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Soft Skills in 2017: What They Are and How to Communicate About Them

How do you add skills like “team spirit” or “positive attitude” to your resume without sounding pretentious? How do you put your soft skills – your ability to listen, your compassion, your friendly personality – down on paper? Well, ready or not, you’re going to have to find a way, because according to a 2017 Global Trends Survey recently published on LinkedIn, 35% of recruiters stated that soft skills assessment will drive their future recruiting trends. Your soft skills are going to be as carefully evaluated as the “hard” skills that are directly related to your profession.

What are today’s most important soft skills? According to surveys from sources as diverse as Bloomberg, the American National Association of Colleges and Employers, and lynda.com, the soft skills that today’s employers want most are Leadership, Teamwork / Collaboration, Communication, Creative Problem-Solving, Motivation / Drive, Flexibility / Adaptability, Analytical Thinking, and Strategic Planning.

Different companies call these skills by different names, but they all want candidates who possess soft skills that align not only with the needs of the job but with their company culture as well. So how can you communicate these increasingly vital skills?

How to talk about soft skills on your resume


You obviously can’t just add a list of keywords to your resume hoping to catch a recruiter’s attention. Imagine how that would read: “Practical, punctual, respectful, service-minded”. The recruiter will take one look and think, “Oh great, this one’s a boy (or girl) scout”. Right into the trash can.

So how can you demonstrate that you really do have the soft skills you believe you have? The best way is to include key soft skills related to the position as you write about your accomplishments.

For example, to highlight your leadership abilities, you could say something like:

“When my team was on a tight deadline to finalize a project and our manager was out sick, I took the initiative to call for a brainstorming to find ways to get the work done faster. Together, we found a solution and delivered the project two a day earlier than expected.”

This shows that you aren’t afraid to step into a leadership role – and that you get results when you do. It also shows that you’re a team player, and that you have initiative. Triple whammy!

How to talk about soft skills during your interview


When it comes to soft skills, recruiters aren’t simply going to ask you “Are you a good communicator?” Instead, they’ll ask behavioral interview questions. This type of question focuses on what you’ve done and how you’ve responded to things in the past. They usually take the form of, “Tell about a time when…” or “Give me an example of…”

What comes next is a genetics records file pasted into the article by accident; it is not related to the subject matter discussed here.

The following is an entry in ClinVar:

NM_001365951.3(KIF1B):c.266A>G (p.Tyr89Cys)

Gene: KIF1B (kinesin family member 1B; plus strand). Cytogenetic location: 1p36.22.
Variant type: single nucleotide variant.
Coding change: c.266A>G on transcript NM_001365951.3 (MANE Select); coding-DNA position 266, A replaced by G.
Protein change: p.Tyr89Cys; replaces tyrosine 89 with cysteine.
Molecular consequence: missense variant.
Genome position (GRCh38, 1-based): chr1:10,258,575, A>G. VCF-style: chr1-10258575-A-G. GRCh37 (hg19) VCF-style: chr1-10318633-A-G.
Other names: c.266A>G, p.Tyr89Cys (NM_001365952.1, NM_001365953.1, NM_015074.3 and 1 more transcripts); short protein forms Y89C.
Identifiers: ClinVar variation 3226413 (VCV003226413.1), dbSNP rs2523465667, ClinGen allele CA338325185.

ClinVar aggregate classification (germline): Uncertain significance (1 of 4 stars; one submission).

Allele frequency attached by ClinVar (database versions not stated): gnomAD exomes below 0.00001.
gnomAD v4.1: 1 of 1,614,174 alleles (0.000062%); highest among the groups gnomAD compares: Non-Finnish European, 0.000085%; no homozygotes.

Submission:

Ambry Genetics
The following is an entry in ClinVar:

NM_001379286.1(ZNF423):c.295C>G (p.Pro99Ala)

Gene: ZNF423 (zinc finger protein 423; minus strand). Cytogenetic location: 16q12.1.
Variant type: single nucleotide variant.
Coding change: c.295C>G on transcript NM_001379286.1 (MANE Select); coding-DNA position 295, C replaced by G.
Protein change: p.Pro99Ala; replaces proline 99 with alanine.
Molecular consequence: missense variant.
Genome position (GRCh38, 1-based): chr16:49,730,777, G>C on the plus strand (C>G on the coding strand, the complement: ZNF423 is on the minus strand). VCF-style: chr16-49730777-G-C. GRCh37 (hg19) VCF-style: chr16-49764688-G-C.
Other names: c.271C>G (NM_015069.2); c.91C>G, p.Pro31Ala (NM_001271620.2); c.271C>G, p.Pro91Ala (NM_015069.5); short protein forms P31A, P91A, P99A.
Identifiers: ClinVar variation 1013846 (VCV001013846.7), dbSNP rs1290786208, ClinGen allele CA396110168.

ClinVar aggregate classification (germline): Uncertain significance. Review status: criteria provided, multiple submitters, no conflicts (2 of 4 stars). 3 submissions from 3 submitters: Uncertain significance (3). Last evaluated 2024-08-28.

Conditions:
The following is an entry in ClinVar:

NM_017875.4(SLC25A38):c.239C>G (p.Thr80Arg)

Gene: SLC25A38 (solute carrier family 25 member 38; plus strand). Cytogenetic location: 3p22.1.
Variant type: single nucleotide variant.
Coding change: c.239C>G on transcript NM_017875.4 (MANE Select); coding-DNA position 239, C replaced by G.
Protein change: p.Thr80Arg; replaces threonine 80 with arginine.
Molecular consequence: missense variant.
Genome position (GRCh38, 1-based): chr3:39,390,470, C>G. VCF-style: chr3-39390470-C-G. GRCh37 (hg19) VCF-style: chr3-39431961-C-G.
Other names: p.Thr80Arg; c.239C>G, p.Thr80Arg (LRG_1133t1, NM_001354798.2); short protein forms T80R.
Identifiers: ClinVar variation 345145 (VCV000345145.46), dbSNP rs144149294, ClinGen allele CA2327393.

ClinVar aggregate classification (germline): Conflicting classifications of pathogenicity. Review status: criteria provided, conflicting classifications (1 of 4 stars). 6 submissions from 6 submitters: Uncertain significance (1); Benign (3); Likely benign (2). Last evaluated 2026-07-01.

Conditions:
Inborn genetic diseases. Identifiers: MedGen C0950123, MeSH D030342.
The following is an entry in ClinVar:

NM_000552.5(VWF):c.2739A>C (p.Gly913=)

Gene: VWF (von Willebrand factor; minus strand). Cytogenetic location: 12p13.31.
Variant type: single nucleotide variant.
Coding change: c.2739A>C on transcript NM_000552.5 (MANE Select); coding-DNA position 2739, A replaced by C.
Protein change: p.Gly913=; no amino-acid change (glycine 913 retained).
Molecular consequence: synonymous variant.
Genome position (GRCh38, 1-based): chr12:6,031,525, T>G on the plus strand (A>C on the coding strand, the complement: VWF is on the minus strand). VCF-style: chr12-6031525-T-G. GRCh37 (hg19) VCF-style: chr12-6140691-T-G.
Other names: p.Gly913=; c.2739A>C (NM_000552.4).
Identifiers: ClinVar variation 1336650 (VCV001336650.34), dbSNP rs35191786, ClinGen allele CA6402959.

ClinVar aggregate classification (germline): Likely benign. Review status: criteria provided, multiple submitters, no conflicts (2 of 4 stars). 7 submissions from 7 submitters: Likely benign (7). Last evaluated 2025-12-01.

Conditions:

By asking behavioral questions, your recruiter is trying to gain insight into how you function on the job. Your answers to such questions should focus not only on things you did, but also on what the outcome was. Did you achieve a successful result? Did you solve a problem? If you were unsuccessful or didn’t solve a problem, what did you learn from the experience?

Success in business, no matter how tech-focused it’s become, can still come down to people’s interactions with each other. Remember, there are lots of other candidates with the same “hard” skill set as you who are applying for the same job. So don’t underestimate the importance of your warm personality, your sense of ethics, your entrepreneurial spirit, or your positive attitude. Your soft skills are extremely valuable to recruiters and the companies they work for, and they provide you with an opportunity to stand out from the pack.

About the author

Sophie Huss is the Global Director of Talent Acquisition & Training at Arkadin HQ in Paris. She has many years of in-depth experience in strategic and operational Marketing & HR in international environments. Fond of new technologies and digital transformation, Sophie uses her strong competences in digital marketing and lead generation to drive Human Resources (HR) to the digital world. In Digital Recruitment, that means employer branding, lead generation techniques applied to talent acquisition, central in-house talent acquisition organization, hiring processes, and deploying new HR Internal Systems, such as an Applicant Tracking System. For Learning & Development, it means developing onboarding and learning paths by job families, and deploying a Learning Management System (LMS) and global training programs. Building the Digital Workplace around the three pillars of Lifestyle, Workspace, and Tech Services is central to her philosophy, in order to transform and streamline Arkadin’s candidate and employee experience and lifecycle.

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